As with GDP, cost-benefit analysis is biased in favor of wealthy people.  If a government regulation benefits Bill Gates $10 billion and every single American $20, then it is a great deal for America according to cost-benefit analysis because the benefits ($10b) vastly outweigh the costs ($20 * 300 million Americans = $6b). That is what efficiency is all about.

Obviously because every voter loses money except one guy (the one who need more wealth the least), this is not a policy that would gain democratic approval.  But standard cost benefit analysis would readily approve it because the rule is to simply add up costs and benefits.  Advocates of cost-benefit analysis claim that it is fair because it ignores  how the costs and benefits are distributed, but it is actually biased in favor of rich people because they have more monetary wealth to potentially lose in any policy change and all policy changes always redistribute resources.  Cost-benefit analysis is mmutilitarian because it literally values each person according to how much wealth and/or income they have at stake, so Bill Gates’ value is millions of times greater than other Americans.

Cost-benefit analysis was a great advance in policy making when it arose in the mid-20th century, because it can be implemented with procedural fairness and it helps government become more efficient, but it tends to yield elitist results because efficiency is a mmutilitarian ethical standard.  All it would take to make it democratic is the addition of a simple rule:  No change should increase inequality unless it also benefits the majority of the population.  This ensures that the median person will not be hurt by any policy AND that policies will be efficient.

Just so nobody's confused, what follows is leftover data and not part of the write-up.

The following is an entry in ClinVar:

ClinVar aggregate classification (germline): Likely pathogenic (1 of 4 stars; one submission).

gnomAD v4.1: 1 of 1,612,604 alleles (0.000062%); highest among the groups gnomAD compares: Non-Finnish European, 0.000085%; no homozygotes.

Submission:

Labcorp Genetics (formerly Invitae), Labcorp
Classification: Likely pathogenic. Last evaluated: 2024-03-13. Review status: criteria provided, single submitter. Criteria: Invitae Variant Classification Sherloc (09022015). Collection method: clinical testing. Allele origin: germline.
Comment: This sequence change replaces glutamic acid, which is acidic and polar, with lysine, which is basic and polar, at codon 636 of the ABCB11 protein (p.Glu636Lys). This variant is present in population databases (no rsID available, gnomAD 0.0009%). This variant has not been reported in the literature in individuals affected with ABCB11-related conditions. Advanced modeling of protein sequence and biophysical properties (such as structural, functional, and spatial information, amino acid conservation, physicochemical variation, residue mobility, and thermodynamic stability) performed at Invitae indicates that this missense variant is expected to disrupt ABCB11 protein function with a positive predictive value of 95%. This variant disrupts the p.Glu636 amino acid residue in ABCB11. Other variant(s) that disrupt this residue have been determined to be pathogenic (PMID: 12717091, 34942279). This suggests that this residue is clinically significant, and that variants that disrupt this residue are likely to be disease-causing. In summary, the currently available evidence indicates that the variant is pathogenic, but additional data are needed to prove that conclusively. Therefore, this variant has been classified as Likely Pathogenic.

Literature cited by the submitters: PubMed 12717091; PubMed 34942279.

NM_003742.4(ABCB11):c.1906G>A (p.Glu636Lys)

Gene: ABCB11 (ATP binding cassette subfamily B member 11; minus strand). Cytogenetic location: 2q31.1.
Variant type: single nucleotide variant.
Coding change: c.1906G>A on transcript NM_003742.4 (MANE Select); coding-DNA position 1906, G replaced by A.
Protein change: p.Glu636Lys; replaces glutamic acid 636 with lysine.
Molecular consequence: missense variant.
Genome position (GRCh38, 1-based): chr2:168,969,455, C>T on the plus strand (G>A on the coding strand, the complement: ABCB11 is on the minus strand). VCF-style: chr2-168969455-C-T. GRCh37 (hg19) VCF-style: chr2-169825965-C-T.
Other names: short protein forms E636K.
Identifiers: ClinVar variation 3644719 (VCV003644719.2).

To give a concrete example, almost all economists (including myself) are generally in favor of increasing international trade because it is efficient and makes each country richer, but most economists also recognize that globalization has increased inequality in rich countries like the USA.  Globalization has made rich people like Bill Gates a lot richer while it has also hurt wages in many sectors, particularly among the majority of Americans who don’t have a college degree.

Medianism would still agree that globalization should be good for America, but that the rich who benefit most should share more of the costs.  For example, we could perhaps pair free-trade policies with higher taxes on the rich to help pay for more educational and training opportunities for the majority of Americans whose wages have been stagnant or worse due to globalization.  That way the majority of Americans could share the additional prosperity of new free-trade agreements.

This specific idea might not be the best way to achieve a more prosperous middle America, and it wouldn’t be politically easy to accomplish, but we should at least try harder to help the median American share more of our growing prosperity.

For more about medianism, click on the above links.  Or check out the blog for more recent information about economics and other general information and ideas.